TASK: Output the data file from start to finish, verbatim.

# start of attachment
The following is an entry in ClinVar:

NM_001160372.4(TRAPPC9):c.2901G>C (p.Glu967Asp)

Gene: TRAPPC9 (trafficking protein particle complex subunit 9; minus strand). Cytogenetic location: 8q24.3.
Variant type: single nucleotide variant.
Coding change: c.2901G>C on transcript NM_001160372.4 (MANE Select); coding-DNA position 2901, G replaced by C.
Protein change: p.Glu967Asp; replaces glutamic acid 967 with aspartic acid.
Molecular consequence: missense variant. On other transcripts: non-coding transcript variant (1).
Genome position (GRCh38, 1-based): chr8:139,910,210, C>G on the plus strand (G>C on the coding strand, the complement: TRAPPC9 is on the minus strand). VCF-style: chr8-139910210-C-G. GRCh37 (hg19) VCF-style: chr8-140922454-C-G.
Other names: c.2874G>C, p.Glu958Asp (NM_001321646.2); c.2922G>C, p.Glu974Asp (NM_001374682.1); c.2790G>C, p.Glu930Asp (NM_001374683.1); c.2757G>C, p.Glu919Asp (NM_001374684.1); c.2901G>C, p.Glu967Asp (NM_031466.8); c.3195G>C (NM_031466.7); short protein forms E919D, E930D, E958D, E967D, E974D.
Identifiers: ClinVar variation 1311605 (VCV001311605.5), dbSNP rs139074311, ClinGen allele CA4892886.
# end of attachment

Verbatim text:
The following is an entry in ClinVar:

NM_001160372.4(TRAPPC9):c.2901G>C (p.Glu967Asp)

Gene: TRAPPC9 (trafficking protein particle complex subunit 9; minus strand). Cytogenetic location: 8q24.3.
Variant type: single nucleotide variant.
Coding change: c.2901G>C on transcript NM_001160372.4 (MANE Select); coding-DNA position 2901, G replaced by C.
Protein change: p.Glu967Asp; replaces glutamic acid 967 with aspartic acid.
Molecular consequence: missense variant. On other transcripts: non-coding transcript variant (1).
Genome position (GRCh38, 1-based): chr8:139,910,210, C>G on the plus strand (G>C on the coding strand, the complement: TRAPPC9 is on the minus strand). VCF-style: chr8-139910210-C-G. GRCh37 (hg19) VCF-style: chr8-140922454-C-G.
Other names: c.2874G>C, p.Glu958Asp (NM_001321646.2); c.2922G>C, p.Glu974Asp (NM_001374682.1); c.2790G>C, p.Glu930Asp (NM_001374683.1); c.2757G>C, p.Glu919Asp (NM_001374684.1); c.2901G>C, p.Glu967Asp (NM_031466.8); c.3195G>C (NM_031466.7); short protein forms E919D, E930D, E958D, E967D, E974D.
Identifiers: ClinVar variation 1311605 (VCV001311605.5), dbSNP rs139074311, ClinGen allele CA4892886.